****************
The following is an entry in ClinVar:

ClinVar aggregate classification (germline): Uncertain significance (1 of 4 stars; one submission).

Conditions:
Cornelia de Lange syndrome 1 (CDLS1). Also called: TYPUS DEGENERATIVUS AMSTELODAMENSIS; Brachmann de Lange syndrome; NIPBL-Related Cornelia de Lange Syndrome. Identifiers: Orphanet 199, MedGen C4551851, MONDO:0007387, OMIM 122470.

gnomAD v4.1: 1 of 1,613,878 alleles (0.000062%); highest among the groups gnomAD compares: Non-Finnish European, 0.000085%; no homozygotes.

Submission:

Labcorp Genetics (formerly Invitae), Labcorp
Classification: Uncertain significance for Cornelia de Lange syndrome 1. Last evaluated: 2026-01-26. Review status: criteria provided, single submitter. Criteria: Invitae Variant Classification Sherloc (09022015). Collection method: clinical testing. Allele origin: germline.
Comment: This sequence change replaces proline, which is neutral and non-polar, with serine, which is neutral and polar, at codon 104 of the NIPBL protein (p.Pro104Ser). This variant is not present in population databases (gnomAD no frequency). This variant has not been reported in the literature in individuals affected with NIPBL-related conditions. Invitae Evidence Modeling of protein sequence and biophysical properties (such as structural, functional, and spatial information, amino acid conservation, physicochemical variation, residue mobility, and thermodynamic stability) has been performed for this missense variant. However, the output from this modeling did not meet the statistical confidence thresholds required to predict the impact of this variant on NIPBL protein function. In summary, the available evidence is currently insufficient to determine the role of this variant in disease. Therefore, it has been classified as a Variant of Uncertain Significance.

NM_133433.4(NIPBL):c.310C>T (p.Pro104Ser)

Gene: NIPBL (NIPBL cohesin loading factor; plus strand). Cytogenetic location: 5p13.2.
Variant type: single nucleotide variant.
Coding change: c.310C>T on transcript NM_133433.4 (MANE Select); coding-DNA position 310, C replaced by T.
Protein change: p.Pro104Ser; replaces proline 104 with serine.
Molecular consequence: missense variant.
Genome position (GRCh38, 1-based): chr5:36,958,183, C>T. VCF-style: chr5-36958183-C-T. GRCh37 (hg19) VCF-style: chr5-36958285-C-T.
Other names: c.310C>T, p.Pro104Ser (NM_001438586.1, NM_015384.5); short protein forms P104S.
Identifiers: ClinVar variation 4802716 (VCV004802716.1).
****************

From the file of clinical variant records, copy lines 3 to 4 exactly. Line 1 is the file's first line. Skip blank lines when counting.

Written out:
Conditions:
Cornelia de Lange syndrome 1 (CDLS1). Also called: TYPUS DEGENERATIVUS AMSTELODAMENSIS; Brachmann de Lange syndrome; NIPBL-Related Cornelia de Lange Syndrome. Identifiers: Orphanet 199, MedGen C4551851, MONDO:0007387, OMIM 122470.